With the busyness of life, many couples want to be able to exercise but find that there is only time for one of them to do it. Not only can both husband and wife find time to fit it in, but by working together it will be much more rewarding.

A few years back, I visited my doctor for a routine check-up. Having seen my doctor for three of my five pregnancies, he had gotten to know me well and knew I was an avid runner.

On this visit, my doctor asked how the running thing was going, and I told him it was going well.

Then he asked a question that surprised me. “So, with all your running, is your husband getting any time to exercise?”

I was taken aback. It wasn't because I felt he was attacking me for being fit or accusing me of taking all the time to exercise; it was because the thought had never occurred to me that one spouse would get more “time” than the other.

I responded that my husband and I were both keeping it up.

On the drive home, I thought a lot about that short but significant conversation. I grew more grateful to my husband for his support and encouragement in my fitness goals, as well as his example of health and fitness. It was together that we made it work, and because of this partnership, we have both been able to achieve a healthy lifestyle.

The question posed by my doctor, though, made me realize that this may not be the case for all or even some of the married couples out there — especially those with children.

Here are some suggestions for both husband and wife to successfully fit exercise in:

1. Communicate: Talk with one another on a regular basis regarding your fitness plan. Decide when each of you is going to exercise and put it on the schedule. Treat this time just like any other appointment you may have that day, and remind one another if needed.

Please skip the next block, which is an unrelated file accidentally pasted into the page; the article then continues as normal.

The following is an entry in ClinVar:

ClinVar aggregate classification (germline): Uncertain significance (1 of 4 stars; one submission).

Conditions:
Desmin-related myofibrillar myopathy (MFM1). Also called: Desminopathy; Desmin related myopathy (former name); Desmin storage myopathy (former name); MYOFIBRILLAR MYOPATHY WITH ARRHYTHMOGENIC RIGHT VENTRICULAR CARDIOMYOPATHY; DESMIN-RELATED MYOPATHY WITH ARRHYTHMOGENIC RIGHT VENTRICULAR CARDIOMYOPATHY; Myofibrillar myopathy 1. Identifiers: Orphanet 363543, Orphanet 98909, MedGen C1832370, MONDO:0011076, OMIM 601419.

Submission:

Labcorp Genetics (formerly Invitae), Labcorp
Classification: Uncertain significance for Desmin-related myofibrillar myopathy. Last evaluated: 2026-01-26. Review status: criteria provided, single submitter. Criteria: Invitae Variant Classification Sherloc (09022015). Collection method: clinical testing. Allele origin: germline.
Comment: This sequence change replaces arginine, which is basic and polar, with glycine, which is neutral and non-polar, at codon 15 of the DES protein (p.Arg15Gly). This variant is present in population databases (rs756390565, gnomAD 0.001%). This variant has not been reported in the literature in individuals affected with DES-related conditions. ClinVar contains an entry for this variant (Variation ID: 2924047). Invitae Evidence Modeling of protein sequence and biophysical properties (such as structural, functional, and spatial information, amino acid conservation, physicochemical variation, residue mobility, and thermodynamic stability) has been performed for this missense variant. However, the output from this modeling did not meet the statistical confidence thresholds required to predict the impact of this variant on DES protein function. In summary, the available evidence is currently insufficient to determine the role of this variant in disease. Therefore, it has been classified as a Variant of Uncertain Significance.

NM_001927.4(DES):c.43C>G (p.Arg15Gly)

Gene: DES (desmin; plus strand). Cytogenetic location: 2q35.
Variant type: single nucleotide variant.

2. Encourage: You wouldn't let your spouse miss a doctor's appointment or job interview. Treat exercise the same way. For example, my husband and I will often trade off on who gets the early morning run, aka “peak time.” Before we go to bed, we know whose turn it is. When that alarm goes off, I make sure he gets up and vice versa. A little nudge goes a long way.

3. Make a date of it: When people think of a date, their “go to” is often dinner and/or a movie. Why not make a date to exercise together? If you have young children, you may need to pay a baby-sitter, but it will be well worth it. Some of my favorite dates have been when my husband and I have gone for a run together in the mountains and then gotten a Smoothie afterwards.

We have even found inexpensive 5Ks or 10Ks to run — which often cost less than dinner and a movie, and we end up with some good “swag” to take home as well as some yummy bagels and chocolate milk. Although we often won't race together (he is much faster), it is great to have him cheering for me at the end. Doing dates like this is a reminder that we are in it together.

4. Compliment each other; don't compete. I have known couples to turn exercise into a competition of who can lose the most weight, gain the most muscle or run the farthest. Although it may be seem to be a good motivator, this eventually turns negative and can be counterproductive, with one or both giving up because it is no longer enjoyable.

When you encourage each other, you will develop that team aspect that is so crucial in making this work.

As you and your significant other work together in your fitness goals, you will find that not only will your waistlines shrink, but your respect and love for each other will increase.

Oh, and it doesn't hurt to be able to wrap your arms all the way around each other when you hug … just an added bonus.

Arianne Brown is a graduate from SUU, mother to five young kids and an avid runner. Contact her at, go to her blog at or follow her on twitter @arimom5.